11. Bank statement from the organization’s headquarters.

Additional Chinese-language documents collected by this New York NGO, that required the signature of the prospective chief representative but did not require the full four-step processing, included the following:

  1. Application to Establish a Foreign NGO Representative Office (Form 1)
  2. Registration Form for Foreign NGO Representative Offices (Form 2)
  3. Registration Form for Chief Representative of a Foreign NGO Representative Office (Form 3)
  4. Declaration that Foreign NGO Chief Representative Has No Criminal Record (Form 4)

Once you have collected and copied all of your documents, you are ready to begin the notarization and authentication process. The total costs for this process in New York State (not including staff time and grey hairs) was between U.S.$63-66 per document. For each step in the process that you complete in person, bear in mind you may need to go through security, so be aware of what you bring along with you. Also, always verify the exact charge and methods of payment in advance, as they are subject to change.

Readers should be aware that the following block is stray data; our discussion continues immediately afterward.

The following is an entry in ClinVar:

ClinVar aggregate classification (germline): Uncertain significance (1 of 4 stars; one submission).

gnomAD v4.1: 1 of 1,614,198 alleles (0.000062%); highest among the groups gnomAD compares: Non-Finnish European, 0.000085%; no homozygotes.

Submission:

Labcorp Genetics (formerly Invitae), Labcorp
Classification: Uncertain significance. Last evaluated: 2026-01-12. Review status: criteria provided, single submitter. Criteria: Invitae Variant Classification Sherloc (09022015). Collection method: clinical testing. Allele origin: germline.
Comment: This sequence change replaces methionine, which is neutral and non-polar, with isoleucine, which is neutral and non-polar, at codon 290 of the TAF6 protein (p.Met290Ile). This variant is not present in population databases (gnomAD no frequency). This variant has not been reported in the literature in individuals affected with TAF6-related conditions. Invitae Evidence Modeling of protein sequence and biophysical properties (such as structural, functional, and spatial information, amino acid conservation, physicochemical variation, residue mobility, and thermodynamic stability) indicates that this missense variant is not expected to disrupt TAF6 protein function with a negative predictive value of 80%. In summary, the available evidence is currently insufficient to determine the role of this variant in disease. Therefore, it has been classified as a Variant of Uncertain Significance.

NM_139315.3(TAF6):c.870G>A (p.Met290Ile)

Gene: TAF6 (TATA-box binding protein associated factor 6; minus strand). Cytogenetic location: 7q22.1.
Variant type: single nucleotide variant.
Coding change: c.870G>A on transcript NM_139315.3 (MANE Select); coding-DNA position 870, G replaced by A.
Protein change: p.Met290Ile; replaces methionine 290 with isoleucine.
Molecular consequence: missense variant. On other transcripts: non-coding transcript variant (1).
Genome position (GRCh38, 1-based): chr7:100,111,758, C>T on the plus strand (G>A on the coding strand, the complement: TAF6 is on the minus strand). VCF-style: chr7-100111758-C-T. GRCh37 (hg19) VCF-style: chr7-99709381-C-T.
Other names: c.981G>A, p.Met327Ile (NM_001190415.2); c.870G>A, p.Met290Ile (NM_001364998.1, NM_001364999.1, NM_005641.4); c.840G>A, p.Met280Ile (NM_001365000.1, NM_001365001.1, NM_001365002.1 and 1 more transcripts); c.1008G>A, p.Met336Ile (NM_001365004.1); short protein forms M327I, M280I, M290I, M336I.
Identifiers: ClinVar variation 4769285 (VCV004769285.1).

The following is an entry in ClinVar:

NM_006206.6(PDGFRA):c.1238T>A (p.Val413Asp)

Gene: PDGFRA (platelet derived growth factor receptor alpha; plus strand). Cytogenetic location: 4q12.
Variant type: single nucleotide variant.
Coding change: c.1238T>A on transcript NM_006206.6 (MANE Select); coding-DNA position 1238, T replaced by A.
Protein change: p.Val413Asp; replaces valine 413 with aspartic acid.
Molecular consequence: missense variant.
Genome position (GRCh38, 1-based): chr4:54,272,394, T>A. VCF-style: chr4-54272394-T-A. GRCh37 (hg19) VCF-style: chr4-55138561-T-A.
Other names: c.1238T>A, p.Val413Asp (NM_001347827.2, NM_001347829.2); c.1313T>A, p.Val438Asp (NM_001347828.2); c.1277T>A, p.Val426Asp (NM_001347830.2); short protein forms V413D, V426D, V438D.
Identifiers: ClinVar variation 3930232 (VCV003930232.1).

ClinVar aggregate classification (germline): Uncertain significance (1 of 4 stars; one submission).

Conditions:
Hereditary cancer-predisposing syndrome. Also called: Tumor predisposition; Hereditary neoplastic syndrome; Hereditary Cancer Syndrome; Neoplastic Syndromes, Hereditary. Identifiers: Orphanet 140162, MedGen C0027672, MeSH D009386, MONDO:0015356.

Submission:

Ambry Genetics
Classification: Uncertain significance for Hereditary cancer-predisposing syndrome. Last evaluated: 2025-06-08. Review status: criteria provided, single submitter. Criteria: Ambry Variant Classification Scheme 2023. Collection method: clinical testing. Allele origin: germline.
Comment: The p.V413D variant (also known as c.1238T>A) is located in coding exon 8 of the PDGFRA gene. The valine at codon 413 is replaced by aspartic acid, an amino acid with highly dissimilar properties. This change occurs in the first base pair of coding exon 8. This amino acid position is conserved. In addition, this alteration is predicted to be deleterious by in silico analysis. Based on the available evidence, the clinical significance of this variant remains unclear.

For those interested in the minutiae of international civil law, this onerous process is required because China has not ratified the Hague Convention Abolishing the Requirement of Legalisation for Foreign Public Documents (the “Apostille Convention”).

Siodhbhra Parkin

The affidavit for a processed document.

Step 1: Notarization by a Licensed Notary Public

All documents to be processed must first be notarized by a notary public. Notary public services are available at most banks or post offices (usually for a fee, though free notary public services are usually available at the bank where your NGO has an account). You may also pursue the services of a lawyer notary. Some organizations opt to use lawyer notaries because it is possible to check in advance where the notary is registered (relevant to Step 2, below). It is also possible to get lawyer notary services pro bono, especially if your NGO has lawyer notaries on its board or among its network of supporters. Further, lawyer notaries are less likely to have conflicts of interest with regard to notarizing your NGO’s financial documents (for example, your bank may not be willing to notarize documents that it itself produced).